What is the treatment for an ACL injury?
Not all ACL injuries require surgery. A strain or sprain may heal on its own with proper rest and rehabilitation. The severity of symptoms the condition of the ACL will determine if surgery needs to occur.
If the ACL injury does not cause instability in the knee joint physical therapy may be enough to heal the joint. Consideration should also be taken as to the future plans of the patient. For instance, if the patient does not require the use of their ACL for sports or daily activity, they may not require surgical intervention. For ACL injuries that do not cause instability and are not torn, the following non-surgical treatments may be recommended:
- NSAIDs (non-steroidal anti-inflammatory drugs): to relieve pain and reduce swelling
- RICE: Rest, ice compression and elevation
- Bracing: To protect the knee from instability and allow it to heal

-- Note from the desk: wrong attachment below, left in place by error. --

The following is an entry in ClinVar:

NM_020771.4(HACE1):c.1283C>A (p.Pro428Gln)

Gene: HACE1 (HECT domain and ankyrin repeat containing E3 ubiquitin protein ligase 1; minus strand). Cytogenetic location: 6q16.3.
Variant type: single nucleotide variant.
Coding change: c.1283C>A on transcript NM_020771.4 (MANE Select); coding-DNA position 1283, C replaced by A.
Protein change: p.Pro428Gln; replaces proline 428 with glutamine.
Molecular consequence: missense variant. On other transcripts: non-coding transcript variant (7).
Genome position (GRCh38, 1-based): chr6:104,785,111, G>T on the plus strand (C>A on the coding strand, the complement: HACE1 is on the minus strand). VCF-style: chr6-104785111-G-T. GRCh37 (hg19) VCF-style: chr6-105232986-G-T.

- Crutches: Keeping weight off the injured knee and allowing it to heal
- Physical Therapy: Strengthens the muscles around the knee and maintains range of motion
An ACL tear will not heal on its own because there is no blood supply to the ligament. Surgery is needed to restore stability and normal knee function, and can be done arthroscopically. Dr. Nwachukwu is extremely skilled at using arthroscopic surgery to repair an ACL injury. He uses the following to procedure to repair the knee:
- ACL Reconstruction: removes damaged fragments for the torn ACL and replaces it with a soft tissue called a graft. There are two types of graft options available for ACL reconstruction:
- Autograft: The graft is obtained from the patient. Most commonly, the patellar tendon, hamstring or quadriceps tendon is used.
- Allograft: Tissue taken from a donor source, often a cadaver. Allografts offer a quicker initial recovery and lower surgical morbidity from a graft harvest. Allograft ACL reconstruction is however generally not performed in patients under 30 years.